Photo: lastpictures on YouTube
Consider your favourite YouTube videos. They’ve likely got one thing in common: they’re funny.And today, that’s what young people are responding to, Gavin McInnes, the creative director at Rooster, told a crowd at a recent Advertising Week panel event. “This generation is jaded. They’re sick of being sold to. They want real comedy that would be on a real show.”
That understanding plays a huge part in Rooster’s advertising philosophy.
A few months ago, McInnes pitched Vans Shoes an ad about the “dos and don’ts of public urination,” starring himself. Though Van’s was initially sceptical, the seven-minute short scored more than a million views online.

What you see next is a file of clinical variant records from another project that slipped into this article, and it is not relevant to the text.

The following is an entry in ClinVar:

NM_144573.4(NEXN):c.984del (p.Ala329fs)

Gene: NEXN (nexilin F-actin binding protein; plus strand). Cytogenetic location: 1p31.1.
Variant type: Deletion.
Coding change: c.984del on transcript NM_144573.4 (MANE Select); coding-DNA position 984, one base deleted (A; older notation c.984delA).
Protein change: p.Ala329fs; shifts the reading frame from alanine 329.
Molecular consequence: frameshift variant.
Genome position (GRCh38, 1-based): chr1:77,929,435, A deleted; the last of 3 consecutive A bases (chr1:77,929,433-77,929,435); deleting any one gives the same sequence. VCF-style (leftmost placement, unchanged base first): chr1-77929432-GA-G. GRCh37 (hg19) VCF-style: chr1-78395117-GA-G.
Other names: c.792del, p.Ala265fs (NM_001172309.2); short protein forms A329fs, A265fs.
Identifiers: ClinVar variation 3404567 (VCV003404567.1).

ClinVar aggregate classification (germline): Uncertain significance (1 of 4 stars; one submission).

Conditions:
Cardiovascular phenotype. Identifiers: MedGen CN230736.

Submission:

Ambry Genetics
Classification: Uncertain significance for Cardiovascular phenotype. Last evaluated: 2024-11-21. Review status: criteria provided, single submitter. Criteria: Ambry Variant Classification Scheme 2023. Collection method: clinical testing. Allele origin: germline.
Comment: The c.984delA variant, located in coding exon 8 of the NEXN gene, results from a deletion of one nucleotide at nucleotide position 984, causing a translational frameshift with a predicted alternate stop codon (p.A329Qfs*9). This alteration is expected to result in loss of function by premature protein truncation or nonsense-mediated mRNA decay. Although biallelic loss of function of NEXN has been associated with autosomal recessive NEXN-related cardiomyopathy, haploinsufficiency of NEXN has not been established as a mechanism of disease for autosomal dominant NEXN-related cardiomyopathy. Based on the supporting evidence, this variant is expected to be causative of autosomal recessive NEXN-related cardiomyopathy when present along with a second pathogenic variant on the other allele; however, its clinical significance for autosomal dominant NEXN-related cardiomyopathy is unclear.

“The meritocracy of YouTube,” as McInnes calls it, allows for comedic creativity that might not fly in traditional media.
An added bonus for advertisers: it doesn’t cost much to go viral. “It’s good for brands on a shoestring budget,” says McInnes, who co-founded the hipster Vice magazine before launching Rooster this year. Because funny sketches subtly incorporating specific brands, when done properly, essentially disseminate themselves online. Viewers watch, enjoy, and share — at scale.
Here’s McInnes’ risky (and hilarious) ad that totally worked out for Vans:
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